The search for the Lowcountry’s best handmade burgers continues…
Story & photos by Mark Shaffer
“You can find your way across this country using burger joints the way a navigator uses stars.” – Charles Kuralt
Irish American Sports Pub & Eatery
Beaufort Town Center next to Kmart
Long ago in a misty age known as “The 80s” a visionary reporter named Jim Atkinson set out on a quest to document the great American institution of the Dive Bar, or in Atkinson’s terminology the “bar bar.” It was a risky and thankless task, but Atkinson stuck to it and eventually published a book of his findings entitled The View From Nowhere.
Atkinson never took his dive bar tour to the Lowcountry, but I’m convinced that had he carried on he would have eventually stumbled upon Mike and Leslie Pressley’s fine example of his beloved art form.
Michael or “Mikey” to his regulars, calls Rosie O’s “a five star dive bar.” Step inside and you’ll get it. The bar’s adjacent to the K-mart off of Boundary Street, but don’t let the shopping center location fool you. There’s a classic neighborhood vibe to the place with just the right amount of neon and miscellaneous junk. This is also one of the few spots left in Beaufort where you can shoot a friendly game of pool and – to the best of our knowledge – the only joint in town with more than one table.
Pressley spent a good chunk of his childhood in the wilds of Hunting Island where his dad was Park Superintendent back in the 1960s. He ran high-end resorts for nearly 30 years before he and Leslie dropped anchor here a decade ago. It’s barely noon on a Friday and take out orders – mostly burgers – are already stacking up on the bar. The burgers and everything else that comes out of the kitchen “are made with love,” says Pressley, who makes every choice beef patty by hand. Pressley’s burger philosophy is in line with ours. A great burger should make your knees buckle. “Everybody likes hamburgers and a good hamburger is easy to make,” he says, “but a lot of people screw it up by cooking all the juice out and turning it into a hockey puck. We don’t serve hockey pucks.”
The most popular burger is the Beaufort Burger, a build-your-own proposition. This is your burger, your way. Craving some pig on your patty? No problem. Add bacon and the house made Carolina pulled pork. Hell, go nuts and slap on some grilled jalapeños, chili, onions and your cheese of choice. Mikey likes things spicy, even the cheese. If you need a little extra bang for the buck, throw caution to the wind and top off your burger with a hunk of ghost pepper & cheddar. You won’t find that anywhere else in town. There are virtually no limits to having it your way. If it’s in the house, it’s yours says Mikey. “We’ll put anything on a burger.” All Rosie’s burgers are char grilled and served with fresh lettuce, a thick cut slice of juicy red tomato on a corn dusted Kaiser roll.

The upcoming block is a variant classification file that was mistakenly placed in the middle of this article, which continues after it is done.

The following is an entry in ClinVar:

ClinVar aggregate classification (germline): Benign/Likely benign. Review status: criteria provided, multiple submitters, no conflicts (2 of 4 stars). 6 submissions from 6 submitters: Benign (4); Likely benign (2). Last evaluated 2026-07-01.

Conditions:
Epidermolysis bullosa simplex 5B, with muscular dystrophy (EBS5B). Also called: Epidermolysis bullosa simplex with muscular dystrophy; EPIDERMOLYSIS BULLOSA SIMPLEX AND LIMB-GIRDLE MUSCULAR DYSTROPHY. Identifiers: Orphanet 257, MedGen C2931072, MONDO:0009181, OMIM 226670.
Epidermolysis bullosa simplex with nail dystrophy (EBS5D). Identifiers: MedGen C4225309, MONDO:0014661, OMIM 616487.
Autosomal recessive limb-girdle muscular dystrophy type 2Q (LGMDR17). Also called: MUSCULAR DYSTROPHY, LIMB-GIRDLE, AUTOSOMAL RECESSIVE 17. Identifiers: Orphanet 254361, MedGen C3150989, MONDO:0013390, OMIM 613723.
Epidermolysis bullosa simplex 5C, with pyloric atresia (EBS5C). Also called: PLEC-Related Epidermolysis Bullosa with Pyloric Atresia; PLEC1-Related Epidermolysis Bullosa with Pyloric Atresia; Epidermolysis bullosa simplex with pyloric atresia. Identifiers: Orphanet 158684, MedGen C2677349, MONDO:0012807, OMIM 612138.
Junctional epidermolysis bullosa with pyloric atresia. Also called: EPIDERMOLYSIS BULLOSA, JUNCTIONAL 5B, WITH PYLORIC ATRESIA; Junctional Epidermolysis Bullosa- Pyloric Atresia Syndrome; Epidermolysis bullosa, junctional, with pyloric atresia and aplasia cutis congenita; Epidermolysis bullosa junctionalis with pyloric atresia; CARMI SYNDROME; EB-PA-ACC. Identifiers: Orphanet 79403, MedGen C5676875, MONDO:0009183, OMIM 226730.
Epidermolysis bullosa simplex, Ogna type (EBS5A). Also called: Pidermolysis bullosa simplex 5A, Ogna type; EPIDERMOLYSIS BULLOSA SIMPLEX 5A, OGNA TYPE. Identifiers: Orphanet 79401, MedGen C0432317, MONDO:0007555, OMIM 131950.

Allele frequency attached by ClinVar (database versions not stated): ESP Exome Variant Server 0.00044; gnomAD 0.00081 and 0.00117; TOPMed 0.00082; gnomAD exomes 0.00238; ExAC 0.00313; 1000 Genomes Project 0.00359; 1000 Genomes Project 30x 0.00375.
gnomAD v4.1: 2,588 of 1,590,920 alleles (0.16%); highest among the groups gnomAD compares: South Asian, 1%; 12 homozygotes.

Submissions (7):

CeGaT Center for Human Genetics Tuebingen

Publisher and burger aficionado, Jeff Evans, sets his sights on the Philly Cheeseburger. This twisted bit of genius is a 1/4 pound of beef topped with another 1/4 pound of Philly steak, peppers, onions, pepper jack cheese and house-made yum yum sauce. Be sure to ask Leslie for extra sauce. Mikey’s known for “Da Boss’s Sauces” including his Creole Honey Mustard and his Orange Wasabi Marmalade.
I make a quick call to my insurance agent and order the Rosie O’s Chili Cheeseburger From Hell! This half-pounder is a Frankenstein’s monster of a burger. And we mean this in a good way. This is not a burger for the feint of heart or anyone who has ever ordered a frozen drink in a mall bar. The big beef patty is topped with generous portions of grilled jalapeños, Pepper jack and provolone cheeses, chili, lettuce, tomato and as much of Mikey’s homemade habanero sauce as your physician will allow. Big, tough grown men with tattoos and loud motorcycles have shed tears of joy and pain while eating this thing.
The burger baskets come with a dill wedge, a pickled pepper and a mountain of piping hot old-fashioned crinkle-cut fries, crisp and tender without a hint of grease. The Philly steak spills out from under the bun. The Chili Cheeseburger From Hell just sits there looking mean.
“That’s the kind of burger that looks up at you and goes, ‘I double dare you,’” says Jeff.
What the hell, I was always a sucker for a dare.
The burgers are hot and juicy and perfectly cooked. The lettuce is crisp and the big slice of tomato does what it’s supposed to do: render the ketchup moot. My “Hellburger” is almost too big to bite, but once I do it is indeed one hell of a bite. In fact, this baby bites back but in a very complex way. The flavor of the beef is front and center, never overpowered by the heat. All the flavors come together in a very big way bound by the melty goodness of the cheeses. This is what my dad would call a ‘sink burger’ as it comes with everything but the kitchen sink and he’d eat something like this over the kitchen sink. There’s no skimping on the napkins here and if necessary you can always walk out back and hose off.
BREAKWATER RESTAURANT AND BAR
203 Carteret Street, Historic Downtown Beaufort